U.S. Broadband Privacy Rules: We will Fight to Protect User Privacy
In the U.S., Congress voted to overturn rules that the Federal Communications Commission (FCC) created to protect the privacy of broadband customers. Mozilla supported the creation and enactment of these rules because strong rules are necessary to promote transparency, respect user privacy and support user control.
The Federal Trade Commission has authority over the online industry in general, but these rules were crafted to create a clear policy framework for broadband services where the FTC’s policies don’t apply. They require internet service providers (ISPs) to notify us and get permission from us before any of our information would be collected or shared. ISPs know a lot about us, and this information (which includes your web browsing history) can potentially be shared with third-parties.
We take a stand where we see users lacking meaningful choice with their online privacy because of a lack of transparency and understanding – and, in the case of broadband services, often a lack of options for competitive services. These rules help empower users, and it’s unclear whether remaining laws and policies built around the FCC’s existing consumer privacy framework or other services will be helpful – or whether the current FCC will enforce them.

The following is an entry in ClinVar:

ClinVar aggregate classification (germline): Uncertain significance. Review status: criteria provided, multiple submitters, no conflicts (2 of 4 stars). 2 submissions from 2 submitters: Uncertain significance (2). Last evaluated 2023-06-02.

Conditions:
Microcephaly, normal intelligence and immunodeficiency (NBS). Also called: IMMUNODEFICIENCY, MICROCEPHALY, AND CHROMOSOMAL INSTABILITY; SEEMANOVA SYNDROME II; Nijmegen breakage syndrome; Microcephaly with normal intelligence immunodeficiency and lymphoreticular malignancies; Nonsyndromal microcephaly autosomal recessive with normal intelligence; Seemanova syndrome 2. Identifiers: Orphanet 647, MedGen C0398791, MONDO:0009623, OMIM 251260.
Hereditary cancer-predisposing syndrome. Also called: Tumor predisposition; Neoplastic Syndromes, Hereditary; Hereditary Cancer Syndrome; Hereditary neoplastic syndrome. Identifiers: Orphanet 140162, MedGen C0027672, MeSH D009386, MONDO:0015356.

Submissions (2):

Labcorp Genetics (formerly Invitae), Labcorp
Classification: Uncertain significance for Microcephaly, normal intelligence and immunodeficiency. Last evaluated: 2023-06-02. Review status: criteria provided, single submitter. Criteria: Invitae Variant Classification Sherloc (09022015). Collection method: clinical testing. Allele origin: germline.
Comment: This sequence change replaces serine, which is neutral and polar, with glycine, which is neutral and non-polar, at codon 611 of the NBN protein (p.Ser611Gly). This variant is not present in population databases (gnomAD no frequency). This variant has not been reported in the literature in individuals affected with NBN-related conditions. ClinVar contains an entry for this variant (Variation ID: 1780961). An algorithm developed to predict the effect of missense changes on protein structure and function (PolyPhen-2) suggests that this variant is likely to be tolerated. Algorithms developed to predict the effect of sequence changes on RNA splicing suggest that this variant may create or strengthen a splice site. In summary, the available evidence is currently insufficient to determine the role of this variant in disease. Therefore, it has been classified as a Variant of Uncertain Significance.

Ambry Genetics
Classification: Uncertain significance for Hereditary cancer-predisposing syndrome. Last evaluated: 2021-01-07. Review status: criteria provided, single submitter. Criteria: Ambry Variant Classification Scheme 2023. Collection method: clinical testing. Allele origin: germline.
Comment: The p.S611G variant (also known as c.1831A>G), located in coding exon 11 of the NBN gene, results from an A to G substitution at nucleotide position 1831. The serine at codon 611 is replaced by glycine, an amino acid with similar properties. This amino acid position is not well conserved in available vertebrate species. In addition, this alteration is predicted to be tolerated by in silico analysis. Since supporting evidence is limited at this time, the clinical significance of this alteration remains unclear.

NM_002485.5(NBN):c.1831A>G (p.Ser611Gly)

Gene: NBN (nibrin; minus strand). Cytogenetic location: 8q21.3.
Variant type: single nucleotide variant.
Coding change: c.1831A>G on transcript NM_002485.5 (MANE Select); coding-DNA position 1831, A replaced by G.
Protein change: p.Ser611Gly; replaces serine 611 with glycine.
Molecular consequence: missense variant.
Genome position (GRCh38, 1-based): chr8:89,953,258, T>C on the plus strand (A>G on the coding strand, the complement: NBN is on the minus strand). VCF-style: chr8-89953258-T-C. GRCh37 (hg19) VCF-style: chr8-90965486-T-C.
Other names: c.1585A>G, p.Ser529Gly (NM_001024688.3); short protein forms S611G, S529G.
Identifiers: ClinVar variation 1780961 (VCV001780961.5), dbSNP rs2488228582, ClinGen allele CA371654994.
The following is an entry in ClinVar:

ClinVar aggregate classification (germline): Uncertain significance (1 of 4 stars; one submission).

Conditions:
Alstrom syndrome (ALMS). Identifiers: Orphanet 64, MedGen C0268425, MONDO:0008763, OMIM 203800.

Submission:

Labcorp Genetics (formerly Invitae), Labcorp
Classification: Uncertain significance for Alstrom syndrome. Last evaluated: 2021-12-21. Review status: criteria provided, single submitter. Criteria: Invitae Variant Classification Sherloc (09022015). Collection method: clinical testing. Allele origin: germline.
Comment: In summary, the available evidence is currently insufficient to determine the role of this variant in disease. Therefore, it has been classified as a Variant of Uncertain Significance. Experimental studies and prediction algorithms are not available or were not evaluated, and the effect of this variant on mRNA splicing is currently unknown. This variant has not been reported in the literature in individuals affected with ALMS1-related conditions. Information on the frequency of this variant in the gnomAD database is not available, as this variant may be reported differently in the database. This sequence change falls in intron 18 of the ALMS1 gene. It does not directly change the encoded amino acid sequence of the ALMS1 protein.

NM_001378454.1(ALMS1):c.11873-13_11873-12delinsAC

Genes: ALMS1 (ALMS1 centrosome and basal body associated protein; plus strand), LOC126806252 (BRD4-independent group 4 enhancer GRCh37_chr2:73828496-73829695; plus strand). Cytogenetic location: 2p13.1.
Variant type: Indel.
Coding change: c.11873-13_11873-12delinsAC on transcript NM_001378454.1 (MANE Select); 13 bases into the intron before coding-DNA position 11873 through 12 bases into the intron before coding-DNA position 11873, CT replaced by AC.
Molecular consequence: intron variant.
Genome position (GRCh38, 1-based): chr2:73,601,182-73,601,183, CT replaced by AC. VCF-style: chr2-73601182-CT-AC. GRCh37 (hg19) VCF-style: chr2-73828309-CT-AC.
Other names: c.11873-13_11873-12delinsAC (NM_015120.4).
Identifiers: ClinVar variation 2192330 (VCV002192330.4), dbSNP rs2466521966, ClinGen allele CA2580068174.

Now, this is in front of the President to sign or reject, although the White House has already said it “strongly supports” the move and will advise the President to sign. We hope that broadband privacy will be prioritized and protected by the U.S. government, but regardless, we are ready to fight along with you for the right to privacy online.
If these rules are overturned, we will need to be vigilant in monitoring broadband provider practices to demand transparency, and work closely with the FCC to demand accountability. Mozilla – and many other tech companies – strive to deliver better online privacy and security through our products as well as our policy and advocacy work, and that job is never done because technology and threats to online privacy and security are always evolving.